Why We Stand By Our Bad Boys ... Even in Shakespeare

How the Bard's "problem plays" portray women willing to take back womanizers and jerks.

single girl alone in apartment
(Image credit: Charlie Schuck)

Of all of summer's traditions — watermelon-eating, picnics, Fourth of July fireworks — one of my favorites is watching free and excellent performances of Shakespeare in Central Park. (And we New Yorkers aren't the only ones privy to such high-brow no-cost entertainment. Theater companies across the country perform outdoor productions of the Bard's work, and many of them don't charge an admission fee either.)

The plays being performed in Manhattan this summer are All's Well That Ends Well and Measure for Measure. They are two of Shakespeare's "problem plays" — ones with characters whose motivations can be hard to understand, with plots that don't resolve quite as satisfyingly as his others. More to the point of this blog, they're two plays in which good women love bad men — and accept and forgive them, even after they've proven themselves to be lousy womanizers.

In All's Well, the humble daughter of a physician falls in love with a wealthy man from an elite family — and she is so besotted with him that she overlooks all his failings, even his cruel rejection of her. Part of the reason this play is a "problem" is because the typical audience member asks herself constantly what's wrong with the girl. Can't she see the dude is a good-for-nothing schmuck? Who cares if he's rich and hot and he has fancy friends — he's also a huge jackass who treats her terribly!

Measure for Measure depicts a man who might seem familiar to anyone who's been keeping up with the headlines of recent months — a government figure so drunk with power that he sexually assaults a woman and thinks he can get away with it. Watching the play on Tuesday night, it was hard for me not to think about politicians like Arnold Schwarzenegger. And yet after the bad guy, Angelo, is publicly disgraced by the woman, who happens to be a nun, a loving woman is willing to take him back.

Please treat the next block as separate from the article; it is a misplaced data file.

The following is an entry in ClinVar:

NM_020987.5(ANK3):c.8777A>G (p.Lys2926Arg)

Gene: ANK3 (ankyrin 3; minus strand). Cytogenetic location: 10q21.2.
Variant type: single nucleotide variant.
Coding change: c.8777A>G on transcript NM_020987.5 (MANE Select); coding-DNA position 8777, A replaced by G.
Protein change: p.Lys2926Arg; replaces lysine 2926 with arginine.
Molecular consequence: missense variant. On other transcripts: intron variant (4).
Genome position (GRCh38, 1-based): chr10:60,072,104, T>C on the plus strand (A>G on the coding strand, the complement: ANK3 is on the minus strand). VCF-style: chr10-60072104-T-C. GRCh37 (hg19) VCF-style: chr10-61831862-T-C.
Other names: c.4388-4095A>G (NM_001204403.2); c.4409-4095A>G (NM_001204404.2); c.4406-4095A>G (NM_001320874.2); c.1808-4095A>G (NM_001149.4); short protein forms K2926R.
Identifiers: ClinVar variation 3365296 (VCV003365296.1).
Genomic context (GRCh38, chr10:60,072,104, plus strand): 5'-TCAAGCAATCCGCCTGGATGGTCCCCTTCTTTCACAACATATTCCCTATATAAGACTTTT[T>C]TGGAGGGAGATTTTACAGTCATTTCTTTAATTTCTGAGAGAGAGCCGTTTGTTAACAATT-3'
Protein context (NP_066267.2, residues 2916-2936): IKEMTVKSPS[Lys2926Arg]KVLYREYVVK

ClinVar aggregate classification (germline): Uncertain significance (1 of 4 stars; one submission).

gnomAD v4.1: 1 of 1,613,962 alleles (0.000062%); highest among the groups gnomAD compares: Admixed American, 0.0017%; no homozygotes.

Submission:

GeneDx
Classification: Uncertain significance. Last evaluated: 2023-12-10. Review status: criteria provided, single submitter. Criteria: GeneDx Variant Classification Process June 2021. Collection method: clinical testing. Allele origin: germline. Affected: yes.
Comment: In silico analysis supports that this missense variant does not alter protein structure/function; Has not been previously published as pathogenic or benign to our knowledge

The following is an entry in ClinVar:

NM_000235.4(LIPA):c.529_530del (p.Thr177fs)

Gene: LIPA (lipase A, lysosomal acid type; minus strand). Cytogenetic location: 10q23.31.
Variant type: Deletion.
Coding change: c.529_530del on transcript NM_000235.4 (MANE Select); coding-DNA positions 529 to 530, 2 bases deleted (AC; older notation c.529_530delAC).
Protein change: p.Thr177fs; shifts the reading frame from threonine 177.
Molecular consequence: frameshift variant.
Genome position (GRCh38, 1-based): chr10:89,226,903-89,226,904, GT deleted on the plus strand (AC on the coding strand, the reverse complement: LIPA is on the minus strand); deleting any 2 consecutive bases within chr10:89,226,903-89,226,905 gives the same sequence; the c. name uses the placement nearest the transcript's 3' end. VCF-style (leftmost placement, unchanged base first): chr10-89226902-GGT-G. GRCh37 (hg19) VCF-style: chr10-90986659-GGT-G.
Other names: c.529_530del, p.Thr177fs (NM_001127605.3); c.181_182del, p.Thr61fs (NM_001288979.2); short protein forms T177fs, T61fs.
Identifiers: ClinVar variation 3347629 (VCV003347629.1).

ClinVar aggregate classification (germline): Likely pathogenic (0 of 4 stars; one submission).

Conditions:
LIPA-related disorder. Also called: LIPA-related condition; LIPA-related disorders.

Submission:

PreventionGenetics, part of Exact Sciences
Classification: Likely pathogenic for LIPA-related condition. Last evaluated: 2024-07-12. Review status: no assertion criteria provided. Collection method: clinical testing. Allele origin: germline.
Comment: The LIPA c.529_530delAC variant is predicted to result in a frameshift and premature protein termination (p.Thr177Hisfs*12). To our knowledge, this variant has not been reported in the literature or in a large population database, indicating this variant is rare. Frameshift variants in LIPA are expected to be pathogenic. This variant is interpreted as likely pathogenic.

In neither play does Shakespeare give us much psychological insight into either of the female characters I describe.

So, I wonder if you have any thoughts about why they continue to love men who are so abhorrent — or about why women like Silda Spitzer and Catherine Greig stand by their fallen men. It's one thing to stick with a guy who is going through a hard time, or who has been unfairly fired or otherwise maligned by society, but it's quite another to support someone who has, say, hired a prostitute to cheat on you, or has been accused of murder. Some people are saints, sure, but not that many of us are. Do women like these have a domestic form of Stockholm Syndrome? Does starting over simply seem too hard for them?